Darpa Plots Death From Above, On-Demand
(Wired) Before a bomb gets dropped in Afghanistan, dozens of people weigh in: Air controllers bark coordinates over a radio; officers double-check the target’s location against digital maps; pilots survey the scene with cameras from on high; far-flung intelligence analysts scour the plane’s footage and discuss it in a secure chat room; military lawyers make sure the strike complies with the rules of war; commanders weigh the potential combat benefits of a bomb against the risks of civilian deaths.
Darpa would like to cut out all those middle men. Instead, the Pentagon’s R&D arm wants to build an air strike network with exactly two nodes: the air controller on the ground, and the robotic, heavily-armed airplane in the sky. Darpa calls the project Persistent Close Air Support, or PCAS. Think of it as death-from-above — on demand.
The goal, Darpa says in an announcement to prospective researchers, is to give the Joint Terminal Attack Controller — that’s the guy who usually coordinates air strikes in an infantry unit — “the ability to visualize, select and employ weapons at the time of their choosing.”
The JTAC will dial up these munitions from an “optionally manned/unmanned” A-10 “Warthog.” Armed with an array of rockets, missiles, bombs and a 30mm gatling gun, it’s one of the most brutally effective airplanes ever invented for hitting ground targets. In a firefight in early 2008, a single Special Forces sergeant called in Warthogs for more than 70 air strikes, incapacitating as many as 240 insurgents.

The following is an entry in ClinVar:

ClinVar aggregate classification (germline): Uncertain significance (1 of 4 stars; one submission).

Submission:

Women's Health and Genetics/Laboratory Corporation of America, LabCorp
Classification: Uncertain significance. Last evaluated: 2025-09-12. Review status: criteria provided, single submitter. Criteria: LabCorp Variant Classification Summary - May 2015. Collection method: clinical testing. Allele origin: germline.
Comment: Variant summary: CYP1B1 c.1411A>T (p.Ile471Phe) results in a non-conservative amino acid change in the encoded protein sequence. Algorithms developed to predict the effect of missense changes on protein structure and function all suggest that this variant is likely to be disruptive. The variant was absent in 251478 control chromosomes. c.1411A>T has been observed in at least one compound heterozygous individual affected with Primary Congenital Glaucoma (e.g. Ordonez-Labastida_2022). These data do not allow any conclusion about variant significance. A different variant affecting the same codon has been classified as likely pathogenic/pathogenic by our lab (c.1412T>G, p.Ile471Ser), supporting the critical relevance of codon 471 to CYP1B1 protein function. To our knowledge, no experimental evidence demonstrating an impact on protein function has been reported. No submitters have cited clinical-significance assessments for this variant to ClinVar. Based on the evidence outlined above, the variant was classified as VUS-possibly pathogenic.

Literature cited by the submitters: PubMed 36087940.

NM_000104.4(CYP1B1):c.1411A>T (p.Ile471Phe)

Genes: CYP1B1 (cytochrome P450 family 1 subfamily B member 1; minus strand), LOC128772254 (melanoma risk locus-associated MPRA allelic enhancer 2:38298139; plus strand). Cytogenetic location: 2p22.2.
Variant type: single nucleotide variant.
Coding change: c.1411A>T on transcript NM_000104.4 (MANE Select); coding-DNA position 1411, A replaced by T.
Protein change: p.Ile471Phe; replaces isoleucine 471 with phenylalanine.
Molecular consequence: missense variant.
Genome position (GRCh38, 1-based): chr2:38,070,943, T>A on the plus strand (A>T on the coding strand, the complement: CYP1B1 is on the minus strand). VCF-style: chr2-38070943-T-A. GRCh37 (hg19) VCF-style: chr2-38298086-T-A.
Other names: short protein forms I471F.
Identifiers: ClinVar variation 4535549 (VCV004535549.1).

But that’s not how U.S. troops roll these days. Concerned that civilian casualties were handing the Taliban propaganda victories, General Stanley McChrystal issued tight new restrictions on the use of air power in Afghanistan; everyone from the very top of the chain of command down to the grunt can get involved in the decision to drop a bomb. Incoming commander General David Petraeus may change those guidelines a bit, but he almost certainly won’t rescind ‘em.
It’s only one of a number of inefficiencies Darpa sees in today’s close air support (CAS) missions. “The majority of CAS is coordinated by voice over the radio. CAS platform talk-ons can be lengthy and full of errors. Due to pilot talk-on complexity only one target set can be handled at a time.”
A garbled radio request can lead to a wrong set of coordinates passed. And that can lead to an attack going astray, with innocents killed and property smashed. No one wants that, of course. But in Afghanistan, the bugs are, in a sense, used as features, slowing down (and double-checking) air strike requests. Calling a bomb can happen in as little as a few minutes, depending on location of the plane and the urgency of the request. A few extra minutes of so-called “tactical patience” can lead to a resolution of the conflict, with no air strike at all.
That’s the attitude today. In future conflicts, it could change. So, Darpa is aiming to give the air controller the ability to “request and control near-instantaneous airborne fire support.”
The program kicks off with a workshop in two weeks. The next step is to “identify and mature the critical enabling technologies necessary to enable JTAC interfaces at the tactical level to be able to accurately visualize and employ weapons on target from the A-10 aircraft.” At the end of the effort, Darpa plans to conclude “with a live-fire demonstration.”